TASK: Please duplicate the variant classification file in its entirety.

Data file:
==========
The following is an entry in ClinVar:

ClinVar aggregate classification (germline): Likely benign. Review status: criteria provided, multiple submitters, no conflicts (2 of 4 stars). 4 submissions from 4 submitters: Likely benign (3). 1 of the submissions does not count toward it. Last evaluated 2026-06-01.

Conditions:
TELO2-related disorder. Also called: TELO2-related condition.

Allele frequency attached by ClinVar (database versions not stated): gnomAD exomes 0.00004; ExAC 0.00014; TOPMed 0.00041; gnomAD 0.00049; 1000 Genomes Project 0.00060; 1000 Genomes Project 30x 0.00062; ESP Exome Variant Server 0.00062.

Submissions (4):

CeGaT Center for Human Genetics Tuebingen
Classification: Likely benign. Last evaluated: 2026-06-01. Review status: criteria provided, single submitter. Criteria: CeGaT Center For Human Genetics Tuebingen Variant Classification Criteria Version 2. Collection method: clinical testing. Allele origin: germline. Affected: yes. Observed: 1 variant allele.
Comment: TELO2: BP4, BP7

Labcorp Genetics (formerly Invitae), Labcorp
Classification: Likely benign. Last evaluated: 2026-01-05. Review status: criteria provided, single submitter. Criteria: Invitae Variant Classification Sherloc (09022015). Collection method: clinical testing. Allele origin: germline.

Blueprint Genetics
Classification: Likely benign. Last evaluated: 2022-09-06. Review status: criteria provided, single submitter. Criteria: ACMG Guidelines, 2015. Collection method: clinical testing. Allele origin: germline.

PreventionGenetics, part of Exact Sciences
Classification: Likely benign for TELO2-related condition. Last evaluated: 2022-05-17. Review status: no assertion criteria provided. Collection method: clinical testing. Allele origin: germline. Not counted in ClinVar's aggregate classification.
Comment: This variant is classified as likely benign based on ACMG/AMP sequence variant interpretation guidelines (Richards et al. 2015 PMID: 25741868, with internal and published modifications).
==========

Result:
The following is an entry in ClinVar:

ClinVar aggregate classification (germline): Likely benign. Review status: criteria provided, multiple submitters, no conflicts (2 of 4 stars). 4 submissions from 4 submitters: Likely benign (3). 1 of the submissions does not count toward it. Last evaluated 2026-06-01.

Conditions:
TELO2-related disorder. Also called: TELO2-related condition.

Allele frequency attached by ClinVar (database versions not stated): gnomAD exomes 0.00004; ExAC 0.00014; TOPMed 0.00041; gnomAD 0.00049; 1000 Genomes Project 0.00060; 1000 Genomes Project 30x 0.00062; ESP Exome Variant Server 0.00062.

Submissions (4):

CeGaT Center for Human Genetics Tuebingen
Classification: Likely benign. Last evaluated: 2026-06-01. Review status: criteria provided, single submitter. Criteria: CeGaT Center For Human Genetics Tuebingen Variant Classification Criteria Version 2. Collection method: clinical testing. Allele origin: germline. Affected: yes. Observed: 1 variant allele.
Comment: TELO2: BP4, BP7

Labcorp Genetics (formerly Invitae), Labcorp
Classification: Likely benign. Last evaluated: 2026-01-05. Review status: criteria provided, single submitter. Criteria: Invitae Variant Classification Sherloc (09022015). Collection method: clinical testing. Allele origin: germline.

Blueprint Genetics
Classification: Likely benign. Last evaluated: 2022-09-06. Review status: criteria provided, single submitter. Criteria: ACMG Guidelines, 2015. Collection method: clinical testing. Allele origin: germline.

PreventionGenetics, part of Exact Sciences
Classification: Likely benign for TELO2-related condition. Last evaluated: 2022-05-17. Review status: no assertion criteria provided. Collection method: clinical testing. Allele origin: germline. Not counted in ClinVar's aggregate classification.
Comment: This variant is classified as likely benign based on ACMG/AMP sequence variant interpretation guidelines (Richards et al. 2015 PMID: 25741868, with internal and published modifications).